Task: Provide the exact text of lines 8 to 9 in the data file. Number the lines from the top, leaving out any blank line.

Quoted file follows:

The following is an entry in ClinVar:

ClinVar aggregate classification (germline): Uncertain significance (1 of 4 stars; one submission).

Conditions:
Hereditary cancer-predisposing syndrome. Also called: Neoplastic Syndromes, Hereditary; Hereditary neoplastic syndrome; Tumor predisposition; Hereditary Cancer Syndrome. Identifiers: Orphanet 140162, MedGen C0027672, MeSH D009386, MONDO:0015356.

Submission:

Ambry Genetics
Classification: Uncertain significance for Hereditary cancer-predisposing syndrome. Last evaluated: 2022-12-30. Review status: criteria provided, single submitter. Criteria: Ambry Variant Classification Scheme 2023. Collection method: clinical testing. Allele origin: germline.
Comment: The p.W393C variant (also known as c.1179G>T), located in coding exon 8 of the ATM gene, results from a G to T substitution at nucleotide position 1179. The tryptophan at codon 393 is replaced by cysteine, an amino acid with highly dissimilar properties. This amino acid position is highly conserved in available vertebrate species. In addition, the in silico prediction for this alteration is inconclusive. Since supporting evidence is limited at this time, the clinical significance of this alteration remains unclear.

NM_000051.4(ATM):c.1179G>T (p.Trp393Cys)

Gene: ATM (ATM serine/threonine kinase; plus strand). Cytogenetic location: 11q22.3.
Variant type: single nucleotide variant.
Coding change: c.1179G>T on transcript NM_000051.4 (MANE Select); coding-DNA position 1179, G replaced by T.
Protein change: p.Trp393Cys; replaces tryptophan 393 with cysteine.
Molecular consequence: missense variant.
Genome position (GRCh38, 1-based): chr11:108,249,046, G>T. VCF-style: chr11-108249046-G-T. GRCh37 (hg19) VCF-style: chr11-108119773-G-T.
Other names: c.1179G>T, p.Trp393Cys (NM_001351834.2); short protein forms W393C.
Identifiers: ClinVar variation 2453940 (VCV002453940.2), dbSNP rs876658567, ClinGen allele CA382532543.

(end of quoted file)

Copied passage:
Comment: The p.W393C variant (also known as c.1179G>T), located in coding exon 8 of the ATM gene, results from a G to T substitution at nucleotide position 1179. The tryptophan at codon 393 is replaced by cysteine, an amino acid with highly dissimilar properties. This amino acid position is highly conserved in available vertebrate species. In addition, the in silico prediction for this alteration is inconclusive. Since supporting evidence is limited at this time, the clinical significance of this alteration remains unclear.

NM_000051.4(ATM):c.1179G>T (p.Trp393Cys)